2. Don’t discount the public sector. Working for a company in a cubicle and trying to climb the corporate ladder is not the only option. My job is secure (can’t be outsourced to India or eliminated by technogical change.) There is a career development path that rewards tenure with rank and salary increases on a more or less predictable basis (at least in the first years.) There is variety (every shift is different) you get out and about every day (not stuck in a cubicle) and you get to help people and to make a positive difference. Lots of annual leave too. (I’ve just got back from 6 weeks of paid overseas holidays.)

There are downsides to all careers too of course and mine is no exception (see a lot of tragedy and trauma, many people hate you just because of your job, difficult, dangerous, etc.) but in my view the advantages outweigh all the disadvantages and if you stick it out there are rewards. Better than being the guy stuck in his cubicle with cobwebs all over him that’s for sure! Don’t be that guy (or girl.) Get out there and find your passion and make a difference. You may not become CEO of a company but even that’s over-rated (an awful lot is expected of CEO’s of campanies and their lives are not all a bed of roses either.)

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vince May 26, 2015 at 1:34 pm

Very good, although I would re-order them in priority of importance, 2,4,6,5,3,1.
No biggie, but if you wanted to try one at a time, Think strengths, not weaknesses is where to begin. I’ve been reading and listening to motivational information since 1978 and you are making a solid contribution to the field. Should be required subject as early as possible in our educational system. Looking forward to your next post, Defending Your Dream.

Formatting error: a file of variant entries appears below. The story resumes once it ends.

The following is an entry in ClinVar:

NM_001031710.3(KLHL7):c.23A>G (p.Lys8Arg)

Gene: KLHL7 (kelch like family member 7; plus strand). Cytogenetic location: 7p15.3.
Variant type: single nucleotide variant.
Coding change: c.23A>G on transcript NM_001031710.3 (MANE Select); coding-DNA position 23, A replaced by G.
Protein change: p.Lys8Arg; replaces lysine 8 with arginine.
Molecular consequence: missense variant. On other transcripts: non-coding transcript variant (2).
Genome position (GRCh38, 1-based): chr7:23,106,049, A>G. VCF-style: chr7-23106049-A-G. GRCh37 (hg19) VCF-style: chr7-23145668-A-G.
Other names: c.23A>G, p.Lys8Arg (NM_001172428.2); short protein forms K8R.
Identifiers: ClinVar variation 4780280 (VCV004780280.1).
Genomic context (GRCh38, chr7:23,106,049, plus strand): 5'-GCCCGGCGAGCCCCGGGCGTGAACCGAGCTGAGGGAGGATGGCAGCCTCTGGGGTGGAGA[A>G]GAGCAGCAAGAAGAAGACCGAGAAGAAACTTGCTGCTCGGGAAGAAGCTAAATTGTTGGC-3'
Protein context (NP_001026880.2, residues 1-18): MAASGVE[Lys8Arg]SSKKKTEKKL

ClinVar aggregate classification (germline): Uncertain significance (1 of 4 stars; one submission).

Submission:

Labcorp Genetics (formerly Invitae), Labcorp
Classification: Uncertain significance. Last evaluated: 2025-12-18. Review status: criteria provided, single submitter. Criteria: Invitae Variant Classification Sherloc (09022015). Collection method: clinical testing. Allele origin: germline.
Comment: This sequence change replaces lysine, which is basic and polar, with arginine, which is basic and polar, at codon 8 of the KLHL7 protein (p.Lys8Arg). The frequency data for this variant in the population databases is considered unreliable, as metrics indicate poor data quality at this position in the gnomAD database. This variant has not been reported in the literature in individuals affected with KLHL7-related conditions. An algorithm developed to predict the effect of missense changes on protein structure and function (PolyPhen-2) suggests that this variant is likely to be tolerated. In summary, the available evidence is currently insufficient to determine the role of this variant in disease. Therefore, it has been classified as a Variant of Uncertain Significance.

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Lorry June 5, 2015 at 3:56 am

Live your life for what YOU want! What makes you happy everyday of YOUR life! I’m 54 female. My role model parents didn’t do me any good. I had no direction. When I finally had somewhat of a clue. I failed at everything. Why because I lived my life for others. And now I’m lost an alone. I was a wife for 5yrs. I’m a mother raised 2 kids alone. My Daughter is 31 an my son is 27. There never was a life for myself. I told my daughter all the time to live her life for herself! Do what she wanted not what others wanted. I think she took my advice. She doesn’t want children. She’s 31 an has her own cleaning business. She gets $35 an hour. Dartmouth College area. It’s not glamorous job. But it has some good opportunities. Good Christmas bonuses, sometimes gifts, an the chance of meeting people that might give you a better opportunity to a better job. An if they like you like a son or daughter you might be in their Wil . I’m just kidding. There are some very nice people who treat you like family. She had jobs working in offices. Her last few jobs were having to work for those types of people who think the word boss or supervisior meant your title was INFERIOR. And it wasn’t a big deal an no apology when you’d go try an cash your pay check every other week you couldn’t. The company had insufficient funds. I wish I could go back an start over with what I’ve learned from my years of experience. Id feel alot better about myself. GO FOR WHAT YOU WANT THAT MAKES YOU HAPPY!

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Melissa September 21, 2015 at 12:49 pm

Great Post! Loved the comic story too, made the message come alive! I really need to think this through! I really enjoy reading your posts!